- You feel out of control when conflict arises
- You withdraw and become silent when you’re angry
- You store up complaints from the distant past
At one time or another, we’ve all done or found ourselves doing one or more of these. Mainly, that’s because, conflict can cause discomfort and we’ll use anything in our arsenal to avoid it or find a way to just get through it without actually having come to a resolution.
How to fight fairly
- Remain calm: Nothing is ever accomplished successfully by stressing out or getting more upset. Taking the approach of staying calm during a conflict will help keep it from escalating or going too far.
- Express feelings in words, not actions: In this sense, actions do speak louder than words. If your body language is in conflict with what you’re saying to your partner, an argument is sure to intensify. Remember to relax your body. Don’t tense up, roll your eyes, ball your fists or show any signs that contradicts your words.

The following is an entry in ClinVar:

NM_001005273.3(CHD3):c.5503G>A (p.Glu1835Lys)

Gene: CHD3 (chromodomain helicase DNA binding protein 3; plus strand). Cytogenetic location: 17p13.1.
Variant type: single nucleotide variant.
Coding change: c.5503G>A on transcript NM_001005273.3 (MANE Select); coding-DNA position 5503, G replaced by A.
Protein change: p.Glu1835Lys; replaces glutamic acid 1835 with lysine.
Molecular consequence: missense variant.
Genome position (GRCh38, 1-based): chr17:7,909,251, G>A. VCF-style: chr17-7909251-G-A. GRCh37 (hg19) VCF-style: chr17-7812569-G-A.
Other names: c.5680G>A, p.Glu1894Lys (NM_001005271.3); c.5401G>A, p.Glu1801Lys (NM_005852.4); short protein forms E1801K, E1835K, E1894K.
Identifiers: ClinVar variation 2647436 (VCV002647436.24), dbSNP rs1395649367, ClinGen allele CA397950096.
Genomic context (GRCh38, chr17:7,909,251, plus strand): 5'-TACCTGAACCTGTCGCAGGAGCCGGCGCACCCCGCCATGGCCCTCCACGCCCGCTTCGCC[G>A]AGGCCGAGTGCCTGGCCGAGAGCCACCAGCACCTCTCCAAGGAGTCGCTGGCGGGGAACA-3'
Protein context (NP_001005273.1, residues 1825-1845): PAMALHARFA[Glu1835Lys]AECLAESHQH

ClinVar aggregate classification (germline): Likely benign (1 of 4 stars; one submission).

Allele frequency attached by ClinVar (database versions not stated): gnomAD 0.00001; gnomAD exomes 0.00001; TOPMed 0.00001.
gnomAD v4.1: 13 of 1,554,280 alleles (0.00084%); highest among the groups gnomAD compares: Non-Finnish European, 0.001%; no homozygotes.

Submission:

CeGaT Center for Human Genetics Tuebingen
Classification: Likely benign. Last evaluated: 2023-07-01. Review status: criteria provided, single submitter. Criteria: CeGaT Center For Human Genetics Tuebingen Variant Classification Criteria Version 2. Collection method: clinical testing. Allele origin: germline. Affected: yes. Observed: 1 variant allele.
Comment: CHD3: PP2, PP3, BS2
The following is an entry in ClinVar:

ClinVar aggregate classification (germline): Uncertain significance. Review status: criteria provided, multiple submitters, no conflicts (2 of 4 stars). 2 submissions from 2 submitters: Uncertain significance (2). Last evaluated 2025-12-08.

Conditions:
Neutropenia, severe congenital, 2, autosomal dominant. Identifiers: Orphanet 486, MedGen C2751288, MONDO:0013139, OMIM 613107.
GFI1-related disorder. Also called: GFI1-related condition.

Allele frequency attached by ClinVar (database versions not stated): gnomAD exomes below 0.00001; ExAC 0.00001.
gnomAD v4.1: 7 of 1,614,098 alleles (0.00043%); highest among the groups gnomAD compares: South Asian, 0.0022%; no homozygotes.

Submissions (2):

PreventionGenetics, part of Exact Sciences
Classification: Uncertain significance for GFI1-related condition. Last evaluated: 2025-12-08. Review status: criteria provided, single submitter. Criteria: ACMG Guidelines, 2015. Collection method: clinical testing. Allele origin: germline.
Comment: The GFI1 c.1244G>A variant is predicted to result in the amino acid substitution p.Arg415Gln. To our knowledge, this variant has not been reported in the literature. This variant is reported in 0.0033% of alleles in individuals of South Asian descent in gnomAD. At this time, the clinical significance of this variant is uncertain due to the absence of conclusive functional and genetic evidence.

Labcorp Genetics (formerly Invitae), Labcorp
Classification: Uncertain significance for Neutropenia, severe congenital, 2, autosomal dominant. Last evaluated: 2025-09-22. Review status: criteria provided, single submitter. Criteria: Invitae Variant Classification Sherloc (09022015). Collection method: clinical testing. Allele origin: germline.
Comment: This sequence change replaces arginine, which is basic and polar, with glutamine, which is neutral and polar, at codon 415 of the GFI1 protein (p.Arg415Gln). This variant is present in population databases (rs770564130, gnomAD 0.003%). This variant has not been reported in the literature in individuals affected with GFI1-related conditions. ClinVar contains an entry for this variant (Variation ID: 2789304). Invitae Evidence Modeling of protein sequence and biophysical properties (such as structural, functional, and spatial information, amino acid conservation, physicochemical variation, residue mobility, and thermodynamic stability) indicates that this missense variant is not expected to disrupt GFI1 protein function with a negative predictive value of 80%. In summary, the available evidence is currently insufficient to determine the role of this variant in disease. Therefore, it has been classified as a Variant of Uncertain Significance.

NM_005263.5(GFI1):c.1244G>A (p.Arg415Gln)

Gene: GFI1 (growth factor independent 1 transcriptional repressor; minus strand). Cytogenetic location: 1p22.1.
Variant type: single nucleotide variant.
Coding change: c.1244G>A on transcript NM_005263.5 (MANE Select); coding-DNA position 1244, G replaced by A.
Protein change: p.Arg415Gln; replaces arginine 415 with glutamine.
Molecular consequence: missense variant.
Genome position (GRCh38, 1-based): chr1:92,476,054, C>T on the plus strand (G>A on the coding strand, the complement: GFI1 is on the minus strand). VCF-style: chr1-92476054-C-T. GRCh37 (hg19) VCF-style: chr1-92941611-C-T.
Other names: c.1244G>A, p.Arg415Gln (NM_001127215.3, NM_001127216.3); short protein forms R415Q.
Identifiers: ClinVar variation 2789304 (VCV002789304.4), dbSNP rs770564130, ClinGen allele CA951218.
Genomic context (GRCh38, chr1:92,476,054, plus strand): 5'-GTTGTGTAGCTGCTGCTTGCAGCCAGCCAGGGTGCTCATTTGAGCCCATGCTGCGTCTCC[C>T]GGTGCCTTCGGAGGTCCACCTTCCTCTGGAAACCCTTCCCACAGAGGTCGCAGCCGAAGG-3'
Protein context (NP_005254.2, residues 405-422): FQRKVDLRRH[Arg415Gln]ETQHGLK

- Don’t revisit old conflicts: It’s never a good idea to bring up old arguments, especially if those conflicts were seemingly resolved. No one wins any extra points (or points at all) by bring up old conflicts. This can also make solving the conflict at hand even more difficult, because you may forget what you were even arguing about in the first place.
- Avoid accusations: Never begin an argument by accusing a partner of a wrongdoing. This only serves to put the other person on defense. Defending actions or words doesn’t help get to the root of the issue.